More and more people are choosing to go into business for themselves. And as the event industry grows, there’s more room for fellow entrepreneurs to get skin in the game. Did you know there are over 500 different types of businesses that service the events industry? From echo-friendly décor disposal to wedding dress preservation, the possible categories have expanded far behind the event planner and wedding photographer. If you’re thinking about starting any type of business, there are many site that will outline those beginner steps to ensure you are setup for success. However, I know from experience that there is a special subset of conditions that specifically apply to businesses in the events industry. I taught a recent workshop on this very subject at NYU a few weeks ago and wanted to share
1. Decide to go into business - Are you ready to spend the time and money it will take to be successful? What’s the financial and emotional commitment you’re willing to make? If you’re not in it 100%, then you may want to reconsider. You can start preparing for an event business but the minute you pass go and collect your first $200, you should be fully invested. Can you have a full-time job and be a wedding planner? The answer is yes. But that means your pricing should reflect your inaccessibility to your clients and your business model should be founded in part-time wedding help. Accordingly, you won’t be competing with wedding planners who do this full-time and therefore, shouldn’t compare your business to theirs.
2. Decide if you’re a Direct Service or Third Party company – Will you be directly servicing your clients or will you be a third party connecting your clients to the service they need? Here are a few examples:
a. Direct Service – Photographer, Cake Designer/Baker, Furniture Rental Company, DJ or Musician, Event Space, Caterer, etc.
b. Third Party – Travel Consultant, Event Planner, Event Designer, Venue Booking Website, Event Entertainment Company, DJ Booking Agent, etc.
3. Decide the right Legal Entity for your business – The most popular choice is a Limited Liability Company (LLC) but it’s not always the right choice. [google a summary of an LLC] and compare to [a corporation]. To fully understand your options and weigh the bad vs the good, go to the small business page of FindLaw.com.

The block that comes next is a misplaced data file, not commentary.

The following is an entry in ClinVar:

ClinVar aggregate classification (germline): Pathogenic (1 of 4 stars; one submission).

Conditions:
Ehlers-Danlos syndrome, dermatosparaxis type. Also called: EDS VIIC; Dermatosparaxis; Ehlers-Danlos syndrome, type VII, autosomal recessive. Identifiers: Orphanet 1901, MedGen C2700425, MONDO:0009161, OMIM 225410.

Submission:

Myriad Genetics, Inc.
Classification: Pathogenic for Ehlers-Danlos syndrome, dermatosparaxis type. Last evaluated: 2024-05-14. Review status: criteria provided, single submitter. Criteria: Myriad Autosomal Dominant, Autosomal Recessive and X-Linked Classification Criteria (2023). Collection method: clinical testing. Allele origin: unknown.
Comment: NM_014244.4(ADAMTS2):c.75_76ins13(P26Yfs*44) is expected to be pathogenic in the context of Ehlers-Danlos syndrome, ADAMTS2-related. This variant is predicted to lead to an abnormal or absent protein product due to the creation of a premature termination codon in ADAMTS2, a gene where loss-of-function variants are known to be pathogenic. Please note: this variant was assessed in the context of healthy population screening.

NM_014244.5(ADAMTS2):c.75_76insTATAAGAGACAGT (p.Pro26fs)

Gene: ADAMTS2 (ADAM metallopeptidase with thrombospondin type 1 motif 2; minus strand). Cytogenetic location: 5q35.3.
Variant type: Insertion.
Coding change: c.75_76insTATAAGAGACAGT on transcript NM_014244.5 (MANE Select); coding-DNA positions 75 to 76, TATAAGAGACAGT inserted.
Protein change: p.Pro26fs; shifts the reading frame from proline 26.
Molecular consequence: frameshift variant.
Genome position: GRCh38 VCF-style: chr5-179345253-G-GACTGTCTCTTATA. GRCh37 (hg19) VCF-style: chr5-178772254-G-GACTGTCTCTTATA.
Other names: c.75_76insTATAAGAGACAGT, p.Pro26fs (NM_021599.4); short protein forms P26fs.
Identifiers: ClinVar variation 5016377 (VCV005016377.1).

4. Decide Your Brand Identity – who are you? Yes, you! The business you run has everything to do with who you are. If you’re honest, hard-working, funny and playful then your business should reflect those qualities. Build your business on principles you hold dear and make sure it translates into a company culture. When your clients choose to work with you, they want to know the same level of service they get from you, they will get from anyone working for you.
5. Decide Who Your Customers Are – When describing your ideal customer, be sure to be specific. I mean… right down to the detail. Where do they live? Where do they work? How much money do they make? What do they do for fun? How old are they? Once you decide who your customers are, you’ll be able to answer 2 important questions: Who else do they buy from and how much are they paying for it? A clear view of your target client will enable you to uncover your competitors and consequently help you determine how much to charge.
Once you make these 5 crucial decisions, you’ll be able to determine what tools you need and how much staff to hire. A start-up budget will then naturally come into focus. Lastly, you’ll create a “brand voice” for yourself which should be reflective of your Brand Identity and carry through to all your marketing efforts such as sales collateral or social media marketing.
If you want more in depth information on starting your own event business such as contracts, strategic partnerships and marketing, please contact us at firstname.lastname@example.org or sign up for next semester’s workshop at NYU.